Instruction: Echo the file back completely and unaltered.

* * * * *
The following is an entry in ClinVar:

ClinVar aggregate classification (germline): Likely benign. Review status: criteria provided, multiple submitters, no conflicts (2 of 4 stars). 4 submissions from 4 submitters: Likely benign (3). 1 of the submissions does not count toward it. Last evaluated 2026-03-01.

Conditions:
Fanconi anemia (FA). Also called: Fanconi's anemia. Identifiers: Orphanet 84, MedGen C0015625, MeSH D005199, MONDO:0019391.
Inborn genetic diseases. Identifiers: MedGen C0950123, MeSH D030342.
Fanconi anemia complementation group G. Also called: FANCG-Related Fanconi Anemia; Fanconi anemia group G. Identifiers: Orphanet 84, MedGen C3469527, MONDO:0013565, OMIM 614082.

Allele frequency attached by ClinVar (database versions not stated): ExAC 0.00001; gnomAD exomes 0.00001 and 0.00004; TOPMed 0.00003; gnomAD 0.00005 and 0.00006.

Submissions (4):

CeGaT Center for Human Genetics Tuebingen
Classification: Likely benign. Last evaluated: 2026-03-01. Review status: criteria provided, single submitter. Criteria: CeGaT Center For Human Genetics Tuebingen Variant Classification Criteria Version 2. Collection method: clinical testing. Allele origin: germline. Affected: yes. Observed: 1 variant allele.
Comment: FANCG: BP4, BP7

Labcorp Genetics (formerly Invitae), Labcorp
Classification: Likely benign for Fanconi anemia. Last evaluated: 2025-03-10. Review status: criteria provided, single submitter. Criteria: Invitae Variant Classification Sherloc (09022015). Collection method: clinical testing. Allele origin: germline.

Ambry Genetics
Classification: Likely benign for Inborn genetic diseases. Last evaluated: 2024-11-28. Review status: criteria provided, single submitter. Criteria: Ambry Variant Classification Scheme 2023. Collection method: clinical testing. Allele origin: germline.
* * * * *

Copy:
The following is an entry in ClinVar:

ClinVar aggregate classification (germline): Likely benign. Review status: criteria provided, multiple submitters, no conflicts (2 of 4 stars). 4 submissions from 4 submitters: Likely benign (3). 1 of the submissions does not count toward it. Last evaluated 2026-03-01.

Conditions:
Fanconi anemia (FA). Also called: Fanconi's anemia. Identifiers: Orphanet 84, MedGen C0015625, MeSH D005199, MONDO:0019391.
Inborn genetic diseases. Identifiers: MedGen C0950123, MeSH D030342.
Fanconi anemia complementation group G. Also called: FANCG-Related Fanconi Anemia; Fanconi anemia group G. Identifiers: Orphanet 84, MedGen C3469527, MONDO:0013565, OMIM 614082.

Allele frequency attached by ClinVar (database versions not stated): ExAC 0.00001; gnomAD exomes 0.00001 and 0.00004; TOPMed 0.00003; gnomAD 0.00005 and 0.00006.

Submissions (4):

CeGaT Center for Human Genetics Tuebingen
Classification: Likely benign. Last evaluated: 2026-03-01. Review status: criteria provided, single submitter. Criteria: CeGaT Center For Human Genetics Tuebingen Variant Classification Criteria Version 2. Collection method: clinical testing. Allele origin: germline. Affected: yes. Observed: 1 variant allele.
Comment: FANCG: BP4, BP7

Labcorp Genetics (formerly Invitae), Labcorp
Classification: Likely benign for Fanconi anemia. Last evaluated: 2025-03-10. Review status: criteria provided, single submitter. Criteria: Invitae Variant Classification Sherloc (09022015). Collection method: clinical testing. Allele origin: germline.

Ambry Genetics
Classification: Likely benign for Inborn genetic diseases. Last evaluated: 2024-11-28. Review status: criteria provided, single submitter. Criteria: Ambry Variant Classification Scheme 2023. Collection method: clinical testing. Allele origin: germline.